There are few people who would dispute that a high-quality education system is essential for the competitiveness of an economy. Nevertheless, in many European countries, the recent economic crisis has led to education budget cuts. While protests against them have been voiced all over Europe, in principle, these cuts do not necessarily have to have only negative effects. They could trigger efficiency gains that maintain educational outputs at current levels even with reduced (financial) inputs – a utopian win-win situation for both the finance and the education ministers?

Unfortunately, only one part of this story seems to be realistic: education budget cuts. A recent Technopolis Group study for the European Commission mapped the approaches and instruments used to assess effectiveness and efficiency in education systems in the 28 EU Member States. It shows clearly that efficiency analyses – and thus the basis for efficiency gains – in all areas of education are hugely underdeveloped all over Europe.

Inputs and outputs

The study highlights that a common focus in education systems all over Europe is effectiveness: How does a country score in the Programme for International Student Assessment (PISA)? How many students graduate from university per year? How is participation in adult learning? These are output or outcome figures that interest not only policymakers but also the general public (i.e. the voters).

Going one step further, to assess the inputs needed to generate these education results, and relate them to the outputs, is unfortunately often neglected. This is particularly regrettable since austerity measures in many countries do not seem to be a flash in the pan. Education policymakers and administrators thus would be well advised to look at how they can gain insights on providing education efficiently. The Technopolis Group study brings together a number of examples of good practice.

Good practices

Firstly, close cooperation between education policy and research is key. Policymakers often argue that it is impossible to measure (and subsequently improve) efficiency in a highly complex social system like education. While there are methodological challenges, educational research and other social sciences have developed sound approaches to this, such as cost-benefit or cost-effectiveness analyses. However, knowledge of these methods needs to be better used in practice.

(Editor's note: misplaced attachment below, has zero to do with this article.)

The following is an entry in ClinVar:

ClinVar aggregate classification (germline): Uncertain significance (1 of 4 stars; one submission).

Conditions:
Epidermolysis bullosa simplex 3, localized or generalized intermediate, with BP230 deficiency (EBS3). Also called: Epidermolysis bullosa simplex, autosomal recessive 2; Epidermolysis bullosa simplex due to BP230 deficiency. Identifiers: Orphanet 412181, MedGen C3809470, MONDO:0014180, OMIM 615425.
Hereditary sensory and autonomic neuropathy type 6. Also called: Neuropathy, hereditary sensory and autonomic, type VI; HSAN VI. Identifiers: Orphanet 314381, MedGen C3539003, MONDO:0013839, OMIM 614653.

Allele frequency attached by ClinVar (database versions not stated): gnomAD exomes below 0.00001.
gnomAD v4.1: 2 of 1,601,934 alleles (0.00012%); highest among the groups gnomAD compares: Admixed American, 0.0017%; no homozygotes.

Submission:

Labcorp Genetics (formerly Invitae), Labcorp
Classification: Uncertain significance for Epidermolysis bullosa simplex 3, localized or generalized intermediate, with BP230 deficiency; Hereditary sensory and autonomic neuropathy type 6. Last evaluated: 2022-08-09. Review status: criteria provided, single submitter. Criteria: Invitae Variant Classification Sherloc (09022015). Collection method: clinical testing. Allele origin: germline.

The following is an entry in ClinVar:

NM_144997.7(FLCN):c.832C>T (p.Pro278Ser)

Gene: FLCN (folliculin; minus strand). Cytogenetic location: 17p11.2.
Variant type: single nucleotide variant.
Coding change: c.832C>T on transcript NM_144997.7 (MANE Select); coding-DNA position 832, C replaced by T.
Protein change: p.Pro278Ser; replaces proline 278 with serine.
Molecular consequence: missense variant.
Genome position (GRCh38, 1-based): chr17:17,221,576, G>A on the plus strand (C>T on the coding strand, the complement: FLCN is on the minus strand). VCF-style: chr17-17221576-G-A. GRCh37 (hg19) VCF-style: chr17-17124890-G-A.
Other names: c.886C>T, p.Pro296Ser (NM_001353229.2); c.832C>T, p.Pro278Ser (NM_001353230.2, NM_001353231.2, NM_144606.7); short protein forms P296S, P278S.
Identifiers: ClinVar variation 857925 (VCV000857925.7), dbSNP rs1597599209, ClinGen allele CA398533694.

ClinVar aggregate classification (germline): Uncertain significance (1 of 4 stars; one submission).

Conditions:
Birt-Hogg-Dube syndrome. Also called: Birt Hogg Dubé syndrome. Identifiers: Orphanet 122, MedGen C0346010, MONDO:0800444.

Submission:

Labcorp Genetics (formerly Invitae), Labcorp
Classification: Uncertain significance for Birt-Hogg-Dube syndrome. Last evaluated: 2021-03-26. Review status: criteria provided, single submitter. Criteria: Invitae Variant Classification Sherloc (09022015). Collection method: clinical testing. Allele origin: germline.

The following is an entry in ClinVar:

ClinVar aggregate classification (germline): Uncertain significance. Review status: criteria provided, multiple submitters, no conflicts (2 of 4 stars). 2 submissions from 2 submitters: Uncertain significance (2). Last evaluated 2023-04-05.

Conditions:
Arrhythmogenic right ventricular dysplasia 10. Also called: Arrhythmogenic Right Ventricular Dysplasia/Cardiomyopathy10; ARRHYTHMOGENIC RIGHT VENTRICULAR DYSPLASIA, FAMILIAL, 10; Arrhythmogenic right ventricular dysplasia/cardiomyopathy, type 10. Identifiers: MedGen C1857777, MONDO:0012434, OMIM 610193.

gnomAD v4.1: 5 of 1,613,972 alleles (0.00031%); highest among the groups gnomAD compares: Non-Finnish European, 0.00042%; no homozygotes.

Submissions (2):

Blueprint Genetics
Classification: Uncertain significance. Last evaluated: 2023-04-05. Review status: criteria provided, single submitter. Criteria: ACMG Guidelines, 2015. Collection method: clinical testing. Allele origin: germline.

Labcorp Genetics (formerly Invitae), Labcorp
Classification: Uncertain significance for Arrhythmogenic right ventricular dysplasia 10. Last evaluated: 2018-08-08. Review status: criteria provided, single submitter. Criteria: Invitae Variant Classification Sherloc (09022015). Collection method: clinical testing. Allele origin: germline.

Some Member States have been taking steps in this direction. In the Netherlands, for example, there is a specific unit within the Dutch Ministry of Education, Culture and Science, the so-called Directie Kennis, which carries out studies on the effectiveness and efficiency of policy interventions. In addition, it transfers knowledge between education research and policy-making and advises different departments of the Ministry on how to use more advanced approaches in evaluation and other studies. This seems to be a good approach to broader dissemination of the possibilities available to assess efficiency in education.

Secondly, in some countries, the assessment of efficiency (or ‘value-for-money assessments’ as they are also called) is embedded in the standard external assessments of educational institutions. In particular, this approach is used in the UK and Ireland. In most Member States, however, efficiency analyses as part of school evaluations, university accreditation systems or certification of continuous-education institutions seem to play only a minor role. Understanding efficiency analyses as a natural part of evaluations of educational institutions would help to maintain the quality of education systems, even in the (possibly inevitable) case of budget cuts.

The study highlights that a common focus in education systems all over Europe is effectiveness

Finally, it seems the most important factor is a real commitment to raising efficiency (and not just effectiveness) from education policymakers. To this end, external organisations like Courts of Auditors can contribute, although institutions with explicit expertise from within the education system, such as education evaluation agencies, seem to be even better suited. Their mission should be broadened to take efficiency into account to a greater extent.

Efficiency now

With recent stock market crashes worldwide and low (or even negative) growth rates in many BRIC and Western economies, the next recession might just be around the corner. And so might be the next budget cut for education spending. Realising this should be incentive enough to take efficiency improvements in education more seriously. The journey to a more efficient education system needs to start now.

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